Racial and gender inequality permeates the golfing world and Lerato Moloko is addressing the issue head-on and growing the game by focusing on representation.
From beekeeping to golfing, Lerato Moloko is a talented entrepreneur who, above all else, is motivated to create social change in South Africa. Her project, The Grip, was founded with the aim to drive development through golf, and started off by collecting golfing gloves for junior golfers taking part in development programmes.
The idea for this initiative was sparked when Moloko was playing a round of golf with two seniors and one junior golfer and noticed that the junior golfer was playing without a golf glove — a golfing necessity, as it offers protection and provides a tighter grip as you hold the club. A couple of months later, she asked friends and family to sponsor gloves for these junior golfers. After collecting a range of equipment, including bags and gloves, The Grip was born, and the project has been on the up ever since.
Building on the progress that’s already been made with the project’s focus on this particularly important piece of equipment, The Grip now has its own brand of golf glove. The brand acts as a sponsor for young golfers in South Africa by providing gloves to them, and the gloves are also sold to the public to raise funds to enable The Grip’s specific endeavours.
Golf is an elite sport, however, children participating in the development programmes powered by The Grip are not from affluent families. Moloko aims to change the longstanding narrative of how the sport is perceived, especially in South Africa. Through The Grip, there is the opportunity to create social change — to allow children to step out of their comfort zone and experience a game that, for centuries, has only been accessible to the wealthy elite. What makes Moloko all the more inspiring is that her efforts to aid the community don’t end at providing golfing gear.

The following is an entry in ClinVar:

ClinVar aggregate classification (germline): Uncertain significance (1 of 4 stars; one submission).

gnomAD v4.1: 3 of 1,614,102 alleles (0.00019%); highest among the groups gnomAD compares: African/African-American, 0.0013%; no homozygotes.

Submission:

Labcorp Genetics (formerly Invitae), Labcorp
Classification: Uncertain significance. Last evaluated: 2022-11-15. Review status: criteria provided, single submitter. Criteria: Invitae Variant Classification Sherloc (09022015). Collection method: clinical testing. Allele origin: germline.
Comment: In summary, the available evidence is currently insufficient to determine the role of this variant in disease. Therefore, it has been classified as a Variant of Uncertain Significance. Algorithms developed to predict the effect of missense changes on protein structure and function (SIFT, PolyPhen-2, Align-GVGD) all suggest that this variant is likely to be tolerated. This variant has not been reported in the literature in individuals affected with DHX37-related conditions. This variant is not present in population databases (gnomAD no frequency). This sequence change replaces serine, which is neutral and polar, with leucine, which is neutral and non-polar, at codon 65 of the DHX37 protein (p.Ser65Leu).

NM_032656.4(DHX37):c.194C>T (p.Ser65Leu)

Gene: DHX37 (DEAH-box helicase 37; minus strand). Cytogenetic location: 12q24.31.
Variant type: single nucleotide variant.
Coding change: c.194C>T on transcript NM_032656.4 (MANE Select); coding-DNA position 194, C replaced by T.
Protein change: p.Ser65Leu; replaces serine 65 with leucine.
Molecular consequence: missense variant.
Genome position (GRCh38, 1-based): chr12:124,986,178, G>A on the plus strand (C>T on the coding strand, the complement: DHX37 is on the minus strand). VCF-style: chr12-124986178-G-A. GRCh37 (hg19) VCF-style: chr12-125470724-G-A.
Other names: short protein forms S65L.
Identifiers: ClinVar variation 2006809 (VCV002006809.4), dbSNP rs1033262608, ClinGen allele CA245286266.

After the festive season, she noticed that some of the children involved in the programmes didn’t have school shoes. The Grip took up the task of addressing this and organised a shoe drive, which collected and distributed 44 pairs of shoes for boys and 19 pairs of shoes for girls within a month. Giving back to the community is essential for Moloko, and she urges younger generations to get involved.
“Volunteer, volunteer, volunteer. Put yourself forward by offering your time and talents to the community. You get to learn more about yourself, you get to build up your networks, you get to understand what work ethics are and you get to test your ideas.”
Racial and gender inequality permeates the golfing world and Moloko is addressing the issue head-on by growing the game in terms of representation. Her selfless, inspirational approach to life is inspiring the youth of South Africa to change the narrative of the sport and is energising them to act. Being a powerful woman to her means being inspirational and hopeful — sharing her influence to enlighten others and enabling the energy of power to continue to flow.